We first heard about Cinque Terre in the Rick Steve’s “Europe Through The Backdoor” guidebook. He described it as the authentic, untouched, Italian Riviera. Of course, it's no longer untouched because Rick has quite the following. But the views were stunning nonetheless and the towns still possessed lots of charm.
We took the train from Florence to Monterosso (the first of the 5 towns that comprise Cinque Terre). As good ‘ole Rick described, we enjoyed flashes of the Ligurian Sea as the train whipped through the Mountain tunnels along the coast.
My heart raced a little as a true California girl that loves the coast and sights of the ocean. After weeks of staying in big cities, the sights were refreshing and lifted our moods.
Florence is known for their museums. Look up Florence Attractions on Trip Advisor and you’ll find a long list including the Uffizi, the Academia Gallery, and more. So if you love art, buy a pass and start working your way down the list.
But if you’re just a casual admirer of art, like Tom and I, try enjoying Florence a different way. Below are 6 ways to see Florence without ever paying an entrance fee or walking through a turnstyle in a museum.
And since we are self-proclaimed foodies, I’ll start with our gastronomical encounters:
When Tom and I first stepped out of the train station in Venice and began to make our way to the famous Piazza San Marco (St. Mark’s Square), we were overwhelmed by the dizzying array of fanny packs and running shoes. Like one large spineless blob, the monstrous crowd of tourists absorbed us into itself.
At times, I couldn’t tell if I was in Vegas or Italy. The only difference seemed to be that the street vendors in the real Venice peddled cheap toys and Prada knock offs, while those outside the look-alike Venetian in Vegas flick little cards adorned with naked women.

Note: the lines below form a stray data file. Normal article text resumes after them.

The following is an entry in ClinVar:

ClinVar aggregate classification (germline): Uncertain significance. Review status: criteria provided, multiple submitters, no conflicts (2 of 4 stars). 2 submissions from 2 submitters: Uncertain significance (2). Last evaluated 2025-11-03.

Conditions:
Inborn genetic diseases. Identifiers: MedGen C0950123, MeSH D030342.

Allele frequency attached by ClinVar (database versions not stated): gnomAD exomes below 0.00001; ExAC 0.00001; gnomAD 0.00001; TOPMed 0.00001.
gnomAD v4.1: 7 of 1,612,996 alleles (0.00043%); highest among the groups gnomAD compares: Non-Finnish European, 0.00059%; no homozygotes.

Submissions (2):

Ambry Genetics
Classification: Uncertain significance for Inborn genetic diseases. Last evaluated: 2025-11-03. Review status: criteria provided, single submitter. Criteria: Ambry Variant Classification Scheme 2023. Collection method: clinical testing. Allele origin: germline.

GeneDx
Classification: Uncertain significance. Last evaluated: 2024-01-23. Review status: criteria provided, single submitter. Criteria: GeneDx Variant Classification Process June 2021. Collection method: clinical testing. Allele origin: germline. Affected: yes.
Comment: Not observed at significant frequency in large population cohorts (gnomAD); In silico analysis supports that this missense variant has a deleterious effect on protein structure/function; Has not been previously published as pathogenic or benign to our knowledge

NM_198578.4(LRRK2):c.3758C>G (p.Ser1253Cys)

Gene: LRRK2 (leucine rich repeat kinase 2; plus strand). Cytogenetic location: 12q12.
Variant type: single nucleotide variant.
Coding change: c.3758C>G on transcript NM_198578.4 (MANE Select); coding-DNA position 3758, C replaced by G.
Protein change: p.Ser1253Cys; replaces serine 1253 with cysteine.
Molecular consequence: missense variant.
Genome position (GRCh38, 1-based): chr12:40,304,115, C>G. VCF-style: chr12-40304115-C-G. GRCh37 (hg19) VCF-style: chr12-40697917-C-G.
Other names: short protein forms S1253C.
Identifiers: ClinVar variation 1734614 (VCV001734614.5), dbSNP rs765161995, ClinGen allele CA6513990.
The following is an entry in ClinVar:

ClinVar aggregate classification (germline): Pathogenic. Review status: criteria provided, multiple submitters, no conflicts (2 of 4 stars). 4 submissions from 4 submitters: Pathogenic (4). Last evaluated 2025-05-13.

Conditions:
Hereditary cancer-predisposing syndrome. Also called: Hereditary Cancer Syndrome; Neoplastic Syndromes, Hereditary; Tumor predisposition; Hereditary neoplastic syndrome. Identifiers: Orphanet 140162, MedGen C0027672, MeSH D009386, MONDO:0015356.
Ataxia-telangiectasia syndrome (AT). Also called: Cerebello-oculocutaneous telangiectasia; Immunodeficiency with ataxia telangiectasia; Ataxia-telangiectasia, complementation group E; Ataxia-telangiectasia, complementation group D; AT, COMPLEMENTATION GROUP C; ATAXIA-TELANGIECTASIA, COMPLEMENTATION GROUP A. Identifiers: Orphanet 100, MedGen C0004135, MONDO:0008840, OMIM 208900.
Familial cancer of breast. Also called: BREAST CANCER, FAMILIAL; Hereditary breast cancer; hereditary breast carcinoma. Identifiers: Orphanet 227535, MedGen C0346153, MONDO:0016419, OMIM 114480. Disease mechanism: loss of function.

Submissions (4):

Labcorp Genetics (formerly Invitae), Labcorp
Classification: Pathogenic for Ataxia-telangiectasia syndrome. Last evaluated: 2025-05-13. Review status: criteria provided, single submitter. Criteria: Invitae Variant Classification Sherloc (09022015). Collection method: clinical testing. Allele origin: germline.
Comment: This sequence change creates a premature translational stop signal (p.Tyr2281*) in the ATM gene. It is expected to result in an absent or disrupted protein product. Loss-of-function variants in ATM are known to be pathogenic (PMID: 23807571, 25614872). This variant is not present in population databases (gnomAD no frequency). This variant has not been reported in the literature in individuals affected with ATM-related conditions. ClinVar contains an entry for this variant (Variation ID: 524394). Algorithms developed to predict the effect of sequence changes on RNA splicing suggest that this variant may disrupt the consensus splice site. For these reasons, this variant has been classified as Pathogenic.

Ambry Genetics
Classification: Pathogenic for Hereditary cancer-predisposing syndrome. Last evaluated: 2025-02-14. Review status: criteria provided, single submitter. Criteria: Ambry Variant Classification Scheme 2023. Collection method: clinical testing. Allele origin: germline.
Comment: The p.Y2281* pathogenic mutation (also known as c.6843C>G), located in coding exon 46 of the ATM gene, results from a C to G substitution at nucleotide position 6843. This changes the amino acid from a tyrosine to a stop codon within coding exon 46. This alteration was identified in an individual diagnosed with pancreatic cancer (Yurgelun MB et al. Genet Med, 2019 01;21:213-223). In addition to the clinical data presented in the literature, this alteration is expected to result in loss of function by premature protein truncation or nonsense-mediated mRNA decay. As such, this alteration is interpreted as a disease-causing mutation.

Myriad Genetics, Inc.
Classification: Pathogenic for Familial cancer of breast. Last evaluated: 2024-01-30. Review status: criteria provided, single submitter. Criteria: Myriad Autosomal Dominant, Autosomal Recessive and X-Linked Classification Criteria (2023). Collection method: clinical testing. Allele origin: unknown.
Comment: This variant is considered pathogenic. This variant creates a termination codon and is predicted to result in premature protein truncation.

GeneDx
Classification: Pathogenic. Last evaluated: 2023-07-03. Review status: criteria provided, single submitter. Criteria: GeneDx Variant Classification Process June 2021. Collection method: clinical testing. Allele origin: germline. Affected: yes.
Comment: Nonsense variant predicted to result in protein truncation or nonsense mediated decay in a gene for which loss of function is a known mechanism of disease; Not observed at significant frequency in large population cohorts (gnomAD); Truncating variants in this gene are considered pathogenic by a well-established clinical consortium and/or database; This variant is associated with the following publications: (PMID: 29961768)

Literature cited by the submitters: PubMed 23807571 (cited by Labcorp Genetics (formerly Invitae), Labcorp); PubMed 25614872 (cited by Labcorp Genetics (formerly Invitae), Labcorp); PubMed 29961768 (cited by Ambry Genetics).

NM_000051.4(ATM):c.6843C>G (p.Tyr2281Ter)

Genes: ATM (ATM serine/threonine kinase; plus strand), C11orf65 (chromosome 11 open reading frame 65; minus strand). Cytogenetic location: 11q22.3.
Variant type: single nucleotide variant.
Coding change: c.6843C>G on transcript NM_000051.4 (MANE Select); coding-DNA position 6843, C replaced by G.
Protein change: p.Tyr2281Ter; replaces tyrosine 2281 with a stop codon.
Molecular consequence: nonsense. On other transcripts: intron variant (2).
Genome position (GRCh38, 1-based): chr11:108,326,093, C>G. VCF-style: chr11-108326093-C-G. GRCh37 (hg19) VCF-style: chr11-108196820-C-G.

I thought to myself, so this is Venice. And although the town itself and its winding canals looked beyond charming, I was disappointed overall. This was our first stop in all of Italy and the authentic mamma mia experience I sought was nowhere to be found. In fact, there were more tourists than Italians in this little corner of their country.
But then something changed.
J’aime Paris! Paris has so much to do and see, but you don’t want to see Paris; you want to experience it. Like a good French meal, this city begs to be enjoyed slowly, in small bites, and savored.
It’s easy to imagine how the impressionist movement got its start in this town. For us, Paris wasn’t about running around town to check off a long list of all the tourist sites and attractions (and there are plenty). It was about getting an impression of the city, the people, the culture, its history and, of course, its food.
With a new girlfriend, you don’t get to know her by reading her yearbooks and hastily touring her childhood stomping grounds. Rather, you take her for a walk along the Seine, you share a glass of Bordeaux, and you engage her in conversation over a slow, drawn-out meal. We found Paris to be much the same.
Besides, you can’t see everything when you travel. Money or time will always become a constraint. Instead of stressing out over what I haven’t seen, I've learned to throw up my hands, slow down my pace, and experience what I can right in front of me. In tourism, as in French life, choose quality over quantity.
Below are 5 ways we slowed down and got to know our girl, Paris:
I'm Jaime. My husband is Tom. Suburbanites, backpackers, and expats...we've been them all!